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Here comes August, that late summer month with its hazy dog days, stores full of school supplies, and time to rush and complete whatever summer tasks you had planned on doing. For us birders, it’s also time to check the sewage treatment ponds, wildlife refuges, and any other would be wetlands that play host to migrating shorebirds. At least that’s what’s going on up north. Down here in permanent summer land, August is just another month when the rains fall and give local rivers a big wet boost. Amazingly, a few shorebirds have already flown here but most won’t arrive for another month. Most importantly, though, the local resident birding is as good as ever. If you are headed to Costa Rica for birding during the following weeks, I hope these tips help:

Be ready for rain, be ready for a lot of birds

Yeah, rain is in the house but so are the birds including lots of juveniles. While the rains do limit birding, on and off rain is always better than a prolonged sunny day. Bird activity is high between the bouts of precipitation and the falling water is also nice because it can cool things off.

It was coming down the other day but barbets and toucanets were still coming to the Colibri Cafe at Cinchona.

Fruiting trees in the foothills

Thanks to heavy rain, stuff is fruiting in the foothills and the birds will be there for the natural buffet. Keep an eye out for any fruiting trees, especially ones that have small, oval, green fruits, usually with a red base. These ones are delicacies for guans, toucans, and cotingas so keep watching and waiting if you see such a tree! Berries and other small fruits are better for trees full of tanagers, manakins, thrushes, and other cool birds.

Hello Bay-headed Tanager.

Road closure

I know of one main road that is closed for much of the day. If you plan on using the Varablanca-Cinchona-San Miguel road to travel to and from Sarapiqui, know that this road is closed in the San Miguel area in the morning between 7:30 and 12:00, and then again from 1:00 pm to 5:00 pm. The upside to this is that if you are coming from San Jose, this doesn’t affect visits to the Waterfall Gardens, Cinchona, or Virgen del Socorro because the closure is between Socorro and San Miguel. Another upside could be better roadside birding during times of closure because there should be much less traffic. Yet another bonus comes in the form of being able to skirt the closure all together by detouring through Virgen del Socorro, thus forcing you to move through this birdy site. I’m not sure how long these closures will last but I hope it ends before October just in case I do another Big Day at that time!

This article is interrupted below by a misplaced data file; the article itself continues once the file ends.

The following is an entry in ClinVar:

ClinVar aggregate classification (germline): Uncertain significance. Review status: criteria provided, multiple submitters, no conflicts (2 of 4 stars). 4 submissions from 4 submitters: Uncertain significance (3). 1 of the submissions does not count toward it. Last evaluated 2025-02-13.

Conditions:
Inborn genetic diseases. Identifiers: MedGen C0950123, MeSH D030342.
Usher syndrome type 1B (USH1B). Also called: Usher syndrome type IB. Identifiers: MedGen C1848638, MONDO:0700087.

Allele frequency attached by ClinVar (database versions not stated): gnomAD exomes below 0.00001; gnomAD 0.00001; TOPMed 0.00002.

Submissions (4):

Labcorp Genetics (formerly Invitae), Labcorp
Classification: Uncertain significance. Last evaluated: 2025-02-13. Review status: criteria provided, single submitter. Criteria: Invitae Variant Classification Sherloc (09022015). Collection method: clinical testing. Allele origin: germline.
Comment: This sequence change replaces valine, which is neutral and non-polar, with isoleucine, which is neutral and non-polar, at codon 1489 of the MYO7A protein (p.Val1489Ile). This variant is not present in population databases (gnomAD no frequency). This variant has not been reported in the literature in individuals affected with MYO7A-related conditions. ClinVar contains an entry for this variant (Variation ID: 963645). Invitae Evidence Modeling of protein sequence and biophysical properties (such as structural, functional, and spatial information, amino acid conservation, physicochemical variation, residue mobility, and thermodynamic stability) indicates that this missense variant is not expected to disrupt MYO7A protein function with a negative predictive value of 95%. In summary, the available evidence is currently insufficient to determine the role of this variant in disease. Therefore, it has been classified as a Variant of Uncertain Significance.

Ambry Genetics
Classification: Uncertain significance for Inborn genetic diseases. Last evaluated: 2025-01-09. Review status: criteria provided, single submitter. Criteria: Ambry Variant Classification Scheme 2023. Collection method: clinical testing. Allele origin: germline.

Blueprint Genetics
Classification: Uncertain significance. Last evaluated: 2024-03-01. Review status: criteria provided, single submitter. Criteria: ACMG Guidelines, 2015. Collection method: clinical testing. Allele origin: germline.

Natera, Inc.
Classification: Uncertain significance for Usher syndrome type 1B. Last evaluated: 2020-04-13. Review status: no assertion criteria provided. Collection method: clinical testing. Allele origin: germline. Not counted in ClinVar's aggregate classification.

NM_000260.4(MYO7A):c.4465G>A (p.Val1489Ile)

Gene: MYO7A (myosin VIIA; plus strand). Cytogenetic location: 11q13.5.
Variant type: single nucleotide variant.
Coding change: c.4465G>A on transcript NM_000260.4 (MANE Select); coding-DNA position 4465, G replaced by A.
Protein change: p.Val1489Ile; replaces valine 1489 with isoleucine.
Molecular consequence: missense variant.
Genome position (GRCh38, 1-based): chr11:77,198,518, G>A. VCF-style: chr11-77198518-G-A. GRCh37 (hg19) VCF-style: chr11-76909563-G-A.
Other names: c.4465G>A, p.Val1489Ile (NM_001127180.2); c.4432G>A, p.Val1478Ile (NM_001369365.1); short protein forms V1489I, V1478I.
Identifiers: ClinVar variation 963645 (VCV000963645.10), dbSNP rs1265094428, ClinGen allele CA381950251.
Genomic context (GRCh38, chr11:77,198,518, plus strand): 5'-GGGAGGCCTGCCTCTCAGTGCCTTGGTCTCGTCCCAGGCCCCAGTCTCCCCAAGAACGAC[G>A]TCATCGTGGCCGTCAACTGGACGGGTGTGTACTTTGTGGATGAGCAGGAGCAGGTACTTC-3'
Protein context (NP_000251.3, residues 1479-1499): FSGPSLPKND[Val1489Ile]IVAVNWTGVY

Keep an eye out for “odd” hummingbirds

Last year, a Rufous-crested Coquette made s star appearance at Rancho Naturalista in August. Maybe they wander into Costa Rica at this time of year? Maybe there are more out there, especially down around Limon? This is a reminder that hummingbirds wander, and they might do more now so take pictures of any that look “off”. If you find an “off” one, please post it on your eBird list and/or share it to Facebook.

Feeder madness

Unfortunately, not in a good way. Thanks to a misinterpretation of a hunting law that outlaws the baiting of animals, some misinformed folks in Costa Rica have urged people to take down hummingbird feeders stating that the feeders keep hummingbirds from pollinating plants. Yes, that’s right, and some municipalities have pressured a restaurant or two to remove their feeders despite a lack of data showing that feeders are harmful. Meanwhile, in keeping with the typical sort of tragic irony that often happens when misinformed people make decisions, unfortunately, just when feeders are taken down, thanks to climate change, hummingbirds seem to have taken a hit in Costa Rica and could really use that extra food. I’m not sure how the whole feeder thing will play out but, hopefully, the local birding community can join forces with the tourism industry to make authorities and local people realize that efforts would be much better spent on limiting pesticides and deforestation than removing bird feeders. I wish I was making that up but I assure you I am not. I will be writing more about this.

Compared to what I used to see, I have been seeing far fewer hummingbirds this year just about everywhere I go. This Black-bellied was enjoying the feeders at Catarata del Toro.

Enjoy the elbow room

Not as if there are crowds of birders anyways but there are certainly less around during August! You will see just as many resident birds and maybe even more because of more bird activity. It will be just you and the birds!

Please enter eBird data, especially for migrants

As with everywhere, the more data the better! Participate in science and share your trip.

That’s about it for now, I hope to see you at some cool birding locale in Costa Rica!

 

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